The Green Schools Quest is an annual program of the USGBC-Missouri Gateway Chapter that challenges schools within the Chapter’s territory (Missouri and Southern Illinois) to devise and implement, with the help of Green Mentors, the most creative, effective and no or low cost sustainable practices for their schools. Now in its fifth year, the Green Schools Quest program has grown to having over 50 schools participate in the annual challenge, and with each year EarthWays Center staff continues to serve as mentors for schools participating in the Quest and commits to help them succeed in implementing their sustainable vision.
This year, four EarthWays team members served as mentors for schools including: Christ Community Lutheran School, Rogers Middle School, Parkway Central, and Hazelwood West. These schools and all other participants of the Quest were honored at the annual USGBC Green Schools Event held on Wednesday, April 11 at St. Louis University High School where this year’s winners were also announced.
Kat Golden, Christ Community Lutheran School
Having won second place last year, the Christ Community Lutheran School Green Team was anxious to kick-off a new school year with even more growth and impact for the whole school. The Green Team parents met early to discuss ways to bring their projects and ideas to the whole school. In October, the entire 4th grade class took a field trip to a local landfill and presented to the rest of the school. The administration, staff, and faculty are now seeing this effort as part of the fabric of the school community and, it’s becoming more obvious that this is just the start to something that will run even deeper as the years go by and the students advance in grade level. The Green Team looks on as many 4th grade Green Teamers will be moving to the middle school campus in the fall and they are all inquiring, “will there be a Green Team at the Middle School campus?” With their enthusiasm and passion for the environment, we think the answer is clear!!!!
Simon Warren, Hazelwood West
Hazelwood West High School’s Green Schools project began with an idea from the Botany and Ecological Engineering club, to provide compost to fertilize the school’s gardens. Driven by the initiative of the clubs members, and with guidance from biology teacher Erin Sind and EarthWays mentor Simon Warren, the project grew into a waste-reduction initiative at the school, which made a significant first step into achieving behavioral changes on campus. Students first conducted a waste audit in order to discover how many pounds of wet waste (primarily food-covered packaging) was making its way into the waste stream, and ultimately to the landfill every day. With a student body of over 3,000 students, the team realized that any change would have to be very specific, and done very well. As a result, the club acquired retired yellow garbage totes from Total Organics, prepared an informational pitch to be shared with classmates during homerooms, and began holding “Waste-Free Wednesdays” starting in February, where they collected cafeteria food waste in the totes. At the end of the day, they rolled the waste out themselves to start a windrow composting operation on-campus, making a trial case for large-scale onsite composting at school. By March, they had saved over 180 pounds of waste, and had made the case for implementing composting at lunch. To perpetuate this project, they’ll begin working with students at nearby Armstrong Elementary to help the next generation connect their understanding of gardening with their own garbage and composting habits.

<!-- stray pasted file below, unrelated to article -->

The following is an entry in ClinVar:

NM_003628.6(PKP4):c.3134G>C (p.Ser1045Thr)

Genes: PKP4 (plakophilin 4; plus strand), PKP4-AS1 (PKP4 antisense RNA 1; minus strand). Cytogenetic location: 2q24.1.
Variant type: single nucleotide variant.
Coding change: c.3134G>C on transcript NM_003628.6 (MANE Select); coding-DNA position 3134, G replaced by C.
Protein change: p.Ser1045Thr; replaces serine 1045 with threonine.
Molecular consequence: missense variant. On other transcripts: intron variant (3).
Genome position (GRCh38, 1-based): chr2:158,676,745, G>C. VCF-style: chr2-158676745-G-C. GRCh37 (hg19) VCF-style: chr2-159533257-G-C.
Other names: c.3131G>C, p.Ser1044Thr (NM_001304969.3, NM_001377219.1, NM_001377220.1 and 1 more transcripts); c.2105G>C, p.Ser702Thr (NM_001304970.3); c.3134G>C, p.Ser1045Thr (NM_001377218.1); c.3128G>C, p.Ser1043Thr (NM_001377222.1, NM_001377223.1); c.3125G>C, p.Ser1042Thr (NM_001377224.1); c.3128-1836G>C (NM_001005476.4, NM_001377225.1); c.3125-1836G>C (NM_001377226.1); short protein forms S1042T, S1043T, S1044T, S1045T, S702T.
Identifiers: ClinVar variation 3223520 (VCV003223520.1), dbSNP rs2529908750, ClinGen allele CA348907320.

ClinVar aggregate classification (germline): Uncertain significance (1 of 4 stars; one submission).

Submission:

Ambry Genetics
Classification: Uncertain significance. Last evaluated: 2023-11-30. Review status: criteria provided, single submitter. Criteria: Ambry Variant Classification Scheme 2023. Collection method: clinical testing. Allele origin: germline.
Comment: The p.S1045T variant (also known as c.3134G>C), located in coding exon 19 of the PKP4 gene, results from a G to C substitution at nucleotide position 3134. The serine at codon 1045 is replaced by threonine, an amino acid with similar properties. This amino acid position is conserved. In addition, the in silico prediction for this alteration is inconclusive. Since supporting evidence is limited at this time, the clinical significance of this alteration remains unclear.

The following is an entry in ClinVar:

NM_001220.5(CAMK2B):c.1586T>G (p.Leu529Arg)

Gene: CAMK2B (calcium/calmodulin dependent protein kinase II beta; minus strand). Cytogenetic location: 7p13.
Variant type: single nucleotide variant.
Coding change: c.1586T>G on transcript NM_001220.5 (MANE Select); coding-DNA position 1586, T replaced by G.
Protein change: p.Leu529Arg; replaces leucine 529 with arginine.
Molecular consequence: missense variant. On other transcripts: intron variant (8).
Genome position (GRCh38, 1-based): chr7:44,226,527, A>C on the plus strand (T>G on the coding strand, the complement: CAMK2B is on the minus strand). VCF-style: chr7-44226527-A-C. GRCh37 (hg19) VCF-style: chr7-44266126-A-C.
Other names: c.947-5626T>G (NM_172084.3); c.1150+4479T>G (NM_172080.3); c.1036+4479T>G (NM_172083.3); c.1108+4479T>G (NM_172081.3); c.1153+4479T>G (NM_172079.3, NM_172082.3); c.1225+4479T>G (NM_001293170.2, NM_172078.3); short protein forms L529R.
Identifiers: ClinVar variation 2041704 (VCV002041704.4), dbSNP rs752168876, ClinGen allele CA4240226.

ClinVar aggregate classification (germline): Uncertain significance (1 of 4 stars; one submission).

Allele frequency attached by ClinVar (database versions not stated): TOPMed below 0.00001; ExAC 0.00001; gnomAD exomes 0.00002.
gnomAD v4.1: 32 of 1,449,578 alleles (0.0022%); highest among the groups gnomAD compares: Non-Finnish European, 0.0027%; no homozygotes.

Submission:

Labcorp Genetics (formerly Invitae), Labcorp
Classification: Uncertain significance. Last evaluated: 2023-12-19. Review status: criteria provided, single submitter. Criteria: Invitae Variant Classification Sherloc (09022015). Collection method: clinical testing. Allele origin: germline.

Rob Kennedy, Parkway Central
Rob Kennedy, Sustainability Programs Coordinator, worked with students in the Parkway Spark! program in an effort to redesign an underutilized outdoor classroom area in the Parkway Central Science Department. Students learned information about native plants and their many benefits, while working to engage teachers, students, maintenance staff and other stakeholders to research what had been planted in the outdoor classroom, why it did not thrive, why the classroom goes underutilized and what types of species, design and benefits would make the space more sustainable, more easy to care for and more widely utilized by students and staff.
Joyce Gorrell, Rogers Middle School
Students in Krista Bernreuter’s 7th grade science enrichment class participated in the 2018 Green Schools Quest along with the help of their EarthWays mentor Joyce Gorrell. This is Roger’s third year participating in the Green Schools Quest after coming in 1st place for the 2016-17 school year in the Middle School Category for their pollinator awareness project. This is their first year focusing on waste reduction and raising awareness with the school and community about the importance of reducing, reusing and recycling. Rogers has established single stream recycling in classrooms, but not the cafeteria. Students wanted to focus on adding recycling in the cafeteria and making the existing recycling program more successful. As a class they decided their goals were to reduce the amount of waste in the cafeteria ending up in a landfill, increase the amount of items going to the recycling center, and to educate their school community on how to create healthy habits for a healthy environment where they live, learn and play.
For more information about the Green Schools Quest, to view a list of winning schools, and to sign up as a participating school or mentor for the upcoming school year click here. The 2018-19 Focus of the Year is Energy!